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Will You Need It for Your Dental Practic?


Imagine if your thriving dental practice had been destroyed in a natural disaster and it was your family's primary source of income. How do you earn income in a community that has been claimed a disaster area? How will you pay your employees their salary when they're not working? How do you pay for the leased property and equipment that is no longer operable. These are all questions that may be overlooked when insuring your dental practice.

Consider the many dental practices that were affected by the recent natural disasters in the Gulf Coast. Sure their business structures may have been protected by insurance under some type of flood damage or hurricane rider policy, but what about the income their business lost in the last several months due to evacuating and rebuilding? This is why your dental practice needs to have business interruption insurance.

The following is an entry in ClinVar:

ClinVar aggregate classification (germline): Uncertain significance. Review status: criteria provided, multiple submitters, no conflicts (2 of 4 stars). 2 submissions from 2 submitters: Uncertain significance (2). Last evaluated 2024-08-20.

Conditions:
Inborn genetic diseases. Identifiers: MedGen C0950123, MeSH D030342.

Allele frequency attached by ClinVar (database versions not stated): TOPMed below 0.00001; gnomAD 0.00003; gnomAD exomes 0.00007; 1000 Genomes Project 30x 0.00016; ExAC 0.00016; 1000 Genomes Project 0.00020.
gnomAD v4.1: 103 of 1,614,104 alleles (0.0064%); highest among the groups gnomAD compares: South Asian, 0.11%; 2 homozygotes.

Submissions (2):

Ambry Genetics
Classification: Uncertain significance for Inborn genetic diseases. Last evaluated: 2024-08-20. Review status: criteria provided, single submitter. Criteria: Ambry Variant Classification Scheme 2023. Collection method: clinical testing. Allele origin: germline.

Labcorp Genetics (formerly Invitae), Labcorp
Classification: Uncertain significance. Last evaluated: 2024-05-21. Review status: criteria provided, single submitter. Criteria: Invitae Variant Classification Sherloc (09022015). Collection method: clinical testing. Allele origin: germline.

Business interruption insurance is property insurance that compensates for lost or reduced business income due to hazardous (i.e. hurricane or tornado) damage. It can also compensate for the extra expenses of setting up a new or temporary office and operating expenses such as utilities, salaries, rents, taxes and benefits for key employees.

Business interruption insurance cannot be purchased separately but is purchased in addition to the hazard insurance rider on the policy. When purchasing this type of insurance, it is important to consider how long it will take to rebuild your practice, including the time you may need to obtain permits, equipment and hire new employees.

A file can't be submitted for business interruption until the business has been out of commission for 36 to 72 hours. Most typical policies will cover a business from one month up to a year for services non-rendered, but they can be negotiated for longer time periods. Be prepared to show the insurance agent documents that support your business' income and expenses. This will help to expedite process handling.

Oftentimes, we attempt to plan out everything almost perfectly, in order to run our businesses on a day-to-day basis. In doing so we overlook things that may prevent us from running our business all together. It's easy to take situations like this for granted when we're rarely confronted with them, but it's much easier to cope with a crisis when you've prepared for the worse.